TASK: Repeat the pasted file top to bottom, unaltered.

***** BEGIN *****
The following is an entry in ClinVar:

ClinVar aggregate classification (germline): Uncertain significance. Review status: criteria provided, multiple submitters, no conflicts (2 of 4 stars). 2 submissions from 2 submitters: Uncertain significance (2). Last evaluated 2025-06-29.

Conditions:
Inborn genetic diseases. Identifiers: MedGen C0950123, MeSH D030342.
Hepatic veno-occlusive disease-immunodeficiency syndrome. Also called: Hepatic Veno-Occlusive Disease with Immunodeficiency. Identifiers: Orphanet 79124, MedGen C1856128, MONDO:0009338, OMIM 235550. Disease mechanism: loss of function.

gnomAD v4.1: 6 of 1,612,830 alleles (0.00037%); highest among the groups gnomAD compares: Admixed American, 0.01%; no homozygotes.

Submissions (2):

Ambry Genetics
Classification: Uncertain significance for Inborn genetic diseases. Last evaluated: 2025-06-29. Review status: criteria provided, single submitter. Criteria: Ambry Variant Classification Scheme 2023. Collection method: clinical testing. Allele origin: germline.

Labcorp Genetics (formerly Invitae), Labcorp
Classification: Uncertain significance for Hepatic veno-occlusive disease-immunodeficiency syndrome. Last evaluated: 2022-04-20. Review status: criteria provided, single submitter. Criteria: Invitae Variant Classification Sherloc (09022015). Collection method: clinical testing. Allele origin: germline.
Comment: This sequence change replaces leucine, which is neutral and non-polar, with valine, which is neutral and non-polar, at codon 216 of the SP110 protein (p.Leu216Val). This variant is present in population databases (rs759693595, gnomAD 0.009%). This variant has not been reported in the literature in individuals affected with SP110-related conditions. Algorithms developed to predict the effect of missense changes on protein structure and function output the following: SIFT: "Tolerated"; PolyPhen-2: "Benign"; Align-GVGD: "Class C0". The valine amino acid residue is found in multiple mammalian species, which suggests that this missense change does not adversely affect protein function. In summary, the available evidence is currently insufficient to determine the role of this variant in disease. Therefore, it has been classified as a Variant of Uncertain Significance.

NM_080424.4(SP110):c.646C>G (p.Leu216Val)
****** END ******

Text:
The following is an entry in ClinVar:

ClinVar aggregate classification (germline): Uncertain significance. Review status: criteria provided, multiple submitters, no conflicts (2 of 4 stars). 2 submissions from 2 submitters: Uncertain significance (2). Last evaluated 2025-06-29.

Conditions:
Inborn genetic diseases. Identifiers: MedGen C0950123, MeSH D030342.
Hepatic veno-occlusive disease-immunodeficiency syndrome. Also called: Hepatic Veno-Occlusive Disease with Immunodeficiency. Identifiers: Orphanet 79124, MedGen C1856128, MONDO:0009338, OMIM 235550. Disease mechanism: loss of function.

gnomAD v4.1: 6 of 1,612,830 alleles (0.00037%); highest among the groups gnomAD compares: Admixed American, 0.01%; no homozygotes.

Submissions (2):

Ambry Genetics
Classification: Uncertain significance for Inborn genetic diseases. Last evaluated: 2025-06-29. Review status: criteria provided, single submitter. Criteria: Ambry Variant Classification Scheme 2023. Collection method: clinical testing. Allele origin: germline.

Labcorp Genetics (formerly Invitae), Labcorp
Classification: Uncertain significance for Hepatic veno-occlusive disease-immunodeficiency syndrome. Last evaluated: 2022-04-20. Review status: criteria provided, single submitter. Criteria: Invitae Variant Classification Sherloc (09022015). Collection method: clinical testing. Allele origin: germline.
Comment: This sequence change replaces leucine, which is neutral and non-polar, with valine, which is neutral and non-polar, at codon 216 of the SP110 protein (p.Leu216Val). This variant is present in population databases (rs759693595, gnomAD 0.009%). This variant has not been reported in the literature in individuals affected with SP110-related conditions. Algorithms developed to predict the effect of missense changes on protein structure and function output the following: SIFT: "Tolerated"; PolyPhen-2: "Benign"; Align-GVGD: "Class C0". The valine amino acid residue is found in multiple mammalian species, which suggests that this missense change does not adversely affect protein function. In summary, the available evidence is currently insufficient to determine the role of this variant in disease. Therefore, it has been classified as a Variant of Uncertain Significance.

NM_080424.4(SP110):c.646C>G (p.Leu216Val)